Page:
Late Administrative Appeal Dismissed — ARAP 4(a) Could Not Save Appeal

A physician missed administrative and judicial deadlines for appealing a decision of the Alabama State Board of Medical Examiners. On its own motion, the Court of Civil Appeals dismissed his appeal. Brunson v. Ala. State Bd. of Med. Examiners, No. 2090751 (Ala. Civ. App. Mar. 25, 2011).

The Board revoked the physician’s certificate to dispense controlled substances. This occurred on February 17, 2010; three months later, on May 17, 2010, he appealed the revocation to the Court of Civil Appeals. The court has exclusive appellate jurisdiction of such decisions under Ala. Code § 34-24-380(c), as enacted in 2008. 

The appellate court determined that the doctor’s appeal was late. Section 20-5-53(b) of the Alabama Code provides that a party may obtain judicial review of an order revoking a controlled-substances certificate by filing a written petition for review in accordance with § 41-22-20. That statute in turns sets out two relevant deadlines. First, the aggrieved party must file a notice of appeal with the Board within 30 days of receiving the adverse decision. Second, the party must file a petition for judicial review in court within 30 days of filing the administrative notice of appeal.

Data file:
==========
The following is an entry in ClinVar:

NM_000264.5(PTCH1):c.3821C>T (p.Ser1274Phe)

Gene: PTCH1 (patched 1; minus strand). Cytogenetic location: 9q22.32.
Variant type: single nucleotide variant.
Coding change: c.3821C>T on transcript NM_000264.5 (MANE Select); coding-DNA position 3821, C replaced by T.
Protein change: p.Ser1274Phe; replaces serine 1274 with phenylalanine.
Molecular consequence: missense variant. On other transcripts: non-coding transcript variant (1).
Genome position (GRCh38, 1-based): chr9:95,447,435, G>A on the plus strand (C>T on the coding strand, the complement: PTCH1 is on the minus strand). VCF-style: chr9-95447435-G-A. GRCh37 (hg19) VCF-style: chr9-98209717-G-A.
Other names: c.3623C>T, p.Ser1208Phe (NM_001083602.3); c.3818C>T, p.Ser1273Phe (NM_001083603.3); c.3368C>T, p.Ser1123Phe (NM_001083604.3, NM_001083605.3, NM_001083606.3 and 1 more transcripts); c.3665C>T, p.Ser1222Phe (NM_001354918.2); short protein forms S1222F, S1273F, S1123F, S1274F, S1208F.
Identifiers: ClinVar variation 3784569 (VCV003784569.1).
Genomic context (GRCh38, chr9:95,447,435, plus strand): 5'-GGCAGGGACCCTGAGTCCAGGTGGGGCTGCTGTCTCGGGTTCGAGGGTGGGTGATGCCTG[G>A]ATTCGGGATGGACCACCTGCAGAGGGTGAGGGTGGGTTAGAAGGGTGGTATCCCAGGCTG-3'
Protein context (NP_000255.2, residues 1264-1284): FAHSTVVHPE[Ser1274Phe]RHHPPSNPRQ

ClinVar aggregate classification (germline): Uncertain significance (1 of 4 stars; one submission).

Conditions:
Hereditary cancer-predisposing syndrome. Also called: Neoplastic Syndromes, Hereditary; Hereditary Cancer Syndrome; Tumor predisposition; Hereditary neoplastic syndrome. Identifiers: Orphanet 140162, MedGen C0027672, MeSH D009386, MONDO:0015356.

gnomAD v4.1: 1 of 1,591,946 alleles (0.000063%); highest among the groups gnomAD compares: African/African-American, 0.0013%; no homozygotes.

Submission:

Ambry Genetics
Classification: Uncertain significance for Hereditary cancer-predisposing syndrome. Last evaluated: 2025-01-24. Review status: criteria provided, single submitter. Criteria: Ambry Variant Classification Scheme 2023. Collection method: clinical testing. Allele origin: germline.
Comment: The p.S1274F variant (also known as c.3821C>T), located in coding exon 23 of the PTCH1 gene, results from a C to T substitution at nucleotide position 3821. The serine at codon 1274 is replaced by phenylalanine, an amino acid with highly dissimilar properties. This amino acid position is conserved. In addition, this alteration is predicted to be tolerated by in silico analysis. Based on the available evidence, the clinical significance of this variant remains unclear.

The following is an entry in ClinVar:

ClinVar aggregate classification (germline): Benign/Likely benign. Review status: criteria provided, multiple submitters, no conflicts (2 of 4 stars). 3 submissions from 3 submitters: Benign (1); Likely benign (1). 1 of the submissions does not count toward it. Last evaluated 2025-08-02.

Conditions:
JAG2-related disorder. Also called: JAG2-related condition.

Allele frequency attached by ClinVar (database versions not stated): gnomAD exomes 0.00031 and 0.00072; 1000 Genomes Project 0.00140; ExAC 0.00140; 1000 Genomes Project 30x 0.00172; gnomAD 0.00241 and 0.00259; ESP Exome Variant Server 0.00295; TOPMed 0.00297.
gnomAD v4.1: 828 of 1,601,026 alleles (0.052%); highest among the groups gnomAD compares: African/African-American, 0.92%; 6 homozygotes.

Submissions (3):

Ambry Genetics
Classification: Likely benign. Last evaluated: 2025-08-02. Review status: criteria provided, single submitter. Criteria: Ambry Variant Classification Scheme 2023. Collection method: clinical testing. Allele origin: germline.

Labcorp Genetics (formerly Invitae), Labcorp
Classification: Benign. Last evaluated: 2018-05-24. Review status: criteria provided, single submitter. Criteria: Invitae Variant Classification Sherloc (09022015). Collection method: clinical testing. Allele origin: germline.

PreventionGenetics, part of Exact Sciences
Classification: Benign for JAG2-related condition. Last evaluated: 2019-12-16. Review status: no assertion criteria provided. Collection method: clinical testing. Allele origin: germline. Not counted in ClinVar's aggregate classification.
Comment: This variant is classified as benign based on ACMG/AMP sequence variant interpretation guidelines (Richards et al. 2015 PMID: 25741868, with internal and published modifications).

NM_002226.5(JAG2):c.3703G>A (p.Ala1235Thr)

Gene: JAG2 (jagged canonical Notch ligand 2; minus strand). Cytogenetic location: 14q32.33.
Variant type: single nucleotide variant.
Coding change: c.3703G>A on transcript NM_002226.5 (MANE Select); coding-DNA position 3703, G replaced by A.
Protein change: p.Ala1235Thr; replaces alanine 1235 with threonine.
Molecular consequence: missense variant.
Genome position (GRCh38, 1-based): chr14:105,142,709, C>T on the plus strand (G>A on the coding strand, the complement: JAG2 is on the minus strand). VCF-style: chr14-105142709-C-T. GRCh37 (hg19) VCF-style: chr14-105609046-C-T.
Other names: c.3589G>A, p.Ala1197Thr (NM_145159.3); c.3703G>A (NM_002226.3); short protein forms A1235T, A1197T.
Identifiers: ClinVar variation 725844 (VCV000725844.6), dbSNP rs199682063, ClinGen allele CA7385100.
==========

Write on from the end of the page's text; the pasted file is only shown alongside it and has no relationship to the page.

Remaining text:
The doctor had missed both deadlines. Although his appellate docketing statement indicated that he had filed a “notice of intent to appeal” on March 24, 2010 — itself more than 30 days after the Board’s decision — the appellate record did not show that a notice of appeal was ever filed with the Board. Moreover, “and perhaps most saliently,” the doctor did not file a petition for judicial review in the Court of Civil Appeals until May 17, 2010.

The appeal could not be saved by the normal 42-day filing deadline of Rule 4(a) of the Alabama Rules of Appellate Procedure. The appellate court first doubted the “facial applicability of Rule 4(a) in a setting in which there is no ‘trial court’ with which to file a notice of appeal.” Even if Rule 4(a) could apply to administrative decisions, the legislature had effectively abrogated that rule (in this setting) by subjecting appeals from Board decisions on controlled-substances certificates to the requirements of § 41-22-20. Because the physician had not complied with that statute’s deadlines, his appeal was dismissed.